Friday, May 18, 2007

The Buyer's Journey through the Leaky Funnel

The Leaky Funnel is a book by Hugh MacFarlane that should be added to the “must read” list of every sales and marketing executive. The premise of the book is “how to earn more customers by aligning sales & marketing to the way businesses buy.” I like the extension of marketing and sales alignment to the way customers buy. Rather than just advising sales and marketing to work better together, it gives both organizations a guiding post to align with – the customer.

The two concepts the book is focusing on – the leaky funnel and the buyer’s journey – are tightly related to each other. Many potential buyers start on a journey that could lead them to your solution, yet only a few finish there. Most will get distracted on the way; some will get lured by more promising value propositions; others might give up if the journey looks too challenging, or simply get bored with what you have to offer.

Here are some basic things you can do to keep buyers on track and reduce the funnel’s leakage:
  • Clarity: buyers are looking for guidance. If your offer is easy to understand, more buyers will follow your path. Keep your value proposition clear and simple.
  • Uniqueness: if your value proposition looks like many others, it is easy for buyers to get confused and hop on a different trail. Make sure your offer is differentiated enough so buyers can evaluate it against the rest of the field.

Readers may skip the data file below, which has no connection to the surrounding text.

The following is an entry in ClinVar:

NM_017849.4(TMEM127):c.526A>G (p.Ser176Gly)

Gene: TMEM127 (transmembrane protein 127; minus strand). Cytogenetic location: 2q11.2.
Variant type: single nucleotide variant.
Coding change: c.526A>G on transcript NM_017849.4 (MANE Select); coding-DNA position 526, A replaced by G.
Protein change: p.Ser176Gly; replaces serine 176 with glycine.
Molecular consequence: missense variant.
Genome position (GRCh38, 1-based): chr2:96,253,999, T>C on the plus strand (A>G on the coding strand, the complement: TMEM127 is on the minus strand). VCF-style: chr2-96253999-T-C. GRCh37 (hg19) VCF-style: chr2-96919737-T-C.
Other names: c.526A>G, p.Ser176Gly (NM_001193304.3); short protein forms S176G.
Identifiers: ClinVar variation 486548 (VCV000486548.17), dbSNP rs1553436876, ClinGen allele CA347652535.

• Ease: buyers today are busier than ever. In our multitasking world, they embark on many journeys simultaneously. If finding the information they need in order to take the next step is not easy enough, they may choose an easier path. Make it easy for them to find the information they need.
  • Frequency: there are many bumps on the road to your solution. If buyers get stuck on one of them for too long, it may be tough to get them back on track. Don’t wait until they ask for more information; offer it to them early and often.
Keeping the frequency of information flow to buyers is a challenge. Many companies spend a lot of money on marketing campaigns that generate buyer interest, but fail to keep buyers on track with timely and relevant follow-up. There are three common reasons for this failure:
  1. Ownership: passing all the leads to sales is a sure recipe for a huge funnel leakage. As much as 70-90% of the leads that are passed to sales are never followed up since sales believe they are not worth the time.
  2. Timeliness: being late is almost as bad as not following up at all. Some research shows that the likelihood of reaching a prospect on a follow-on call goes down by 90% within one week from the initial inquiry.
  3. Relevance: I don’t have statistics on this one, but this is what happens when a salesperson calls someone that downloaded a white paper and asks if they have an active project and approved budget. If the follow-up call is too aggressive, it fails to match the next logical step in the buyer’s journey. The results can be disastrous, as buyers will not only get lost on their journey but may also tune out any future communication.
How can you avoid such failures and ensure effective follow-up? Here are some things you can do:
  1. Plan the follow-up as part of each campaign
  2. Match your follow-up communication to the buyer’s journey
  3. Dedicate specific resources to do the initial follow-up and screening of leads before they are passed to sales
  4. Be clear on which leads should be passed to sales
  5. If you don’t have the bandwidth to follow-up in a timely manner, get outside help
Let me know what you think or if you need help with any of the above.

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